Languages of Iceland
|This article does not cite any references or sources. (March 2012)|
|Languages of Iceland|
|Official languages||Icelandic 93.2%|
|Main immigrant languages||Polish 2.71%
|Main foreign languages||English
Danish / Norwegian / Swedish
French / German / Spanish
|Sign languages||Icelandic Sign Language|
|Common keyboard layouts||
|Source||Statistics Iceland (2008)|
Iceland has been a very isolated and linguistically homogeneous island historically, but has nevertheless beheld several languages. Gaelic was native to many of the early Icelanders, the Icelandic or Norse language however prevailing, albeit absorbing Gaelic features. Later, northern trade routes brought German, English, Dutch, French and Basque. Some merchants and clergymen settled in Iceland throughout the centuries, leaving their mark on culture, but linguistically mainly trade, nautical or religious terms. Excluding these and Latin words, Icelandic has altered remarkably little since settlement, the island's residents living in seclusion.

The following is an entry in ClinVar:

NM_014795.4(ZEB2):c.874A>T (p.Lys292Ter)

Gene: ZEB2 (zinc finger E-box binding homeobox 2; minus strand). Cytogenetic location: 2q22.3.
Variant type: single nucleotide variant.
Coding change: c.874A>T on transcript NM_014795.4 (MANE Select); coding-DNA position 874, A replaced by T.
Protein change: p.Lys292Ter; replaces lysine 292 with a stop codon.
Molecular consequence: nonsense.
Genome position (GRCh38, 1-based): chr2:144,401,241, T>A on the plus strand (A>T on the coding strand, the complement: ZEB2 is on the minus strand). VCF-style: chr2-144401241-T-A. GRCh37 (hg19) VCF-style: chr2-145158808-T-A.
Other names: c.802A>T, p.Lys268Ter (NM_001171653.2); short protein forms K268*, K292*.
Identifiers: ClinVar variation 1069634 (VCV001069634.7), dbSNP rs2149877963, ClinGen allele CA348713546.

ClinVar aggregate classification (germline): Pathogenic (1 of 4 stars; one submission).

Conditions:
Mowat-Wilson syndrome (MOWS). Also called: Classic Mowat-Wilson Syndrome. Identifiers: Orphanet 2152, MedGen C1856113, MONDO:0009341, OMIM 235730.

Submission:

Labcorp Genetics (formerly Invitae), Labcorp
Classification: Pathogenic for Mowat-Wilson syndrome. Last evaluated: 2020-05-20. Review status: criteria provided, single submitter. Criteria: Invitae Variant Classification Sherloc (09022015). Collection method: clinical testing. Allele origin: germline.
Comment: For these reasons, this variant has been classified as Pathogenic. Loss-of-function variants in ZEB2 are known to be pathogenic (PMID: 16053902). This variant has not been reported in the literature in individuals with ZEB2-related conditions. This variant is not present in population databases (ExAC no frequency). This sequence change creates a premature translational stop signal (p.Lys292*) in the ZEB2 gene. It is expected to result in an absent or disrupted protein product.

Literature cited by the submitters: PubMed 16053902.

Today, the country does not have an official language but Icelandic is the de facto official and national language, while Icelandic Sign Language was officially recognised by law in 2011 as a minority language with constitutional rights and the first language of the Icelandic deaf community. Danish is also a minority language in Iceland, and has been spoken there for at least two hundred years, but it has yet to gain government recognition.
Studying English and Danish (or another Scandinavian language) is mandatory for students in compulsory schools and also for many gymnasium courses, so knowledge of the two languages is widespread. German and French are also studied by many.
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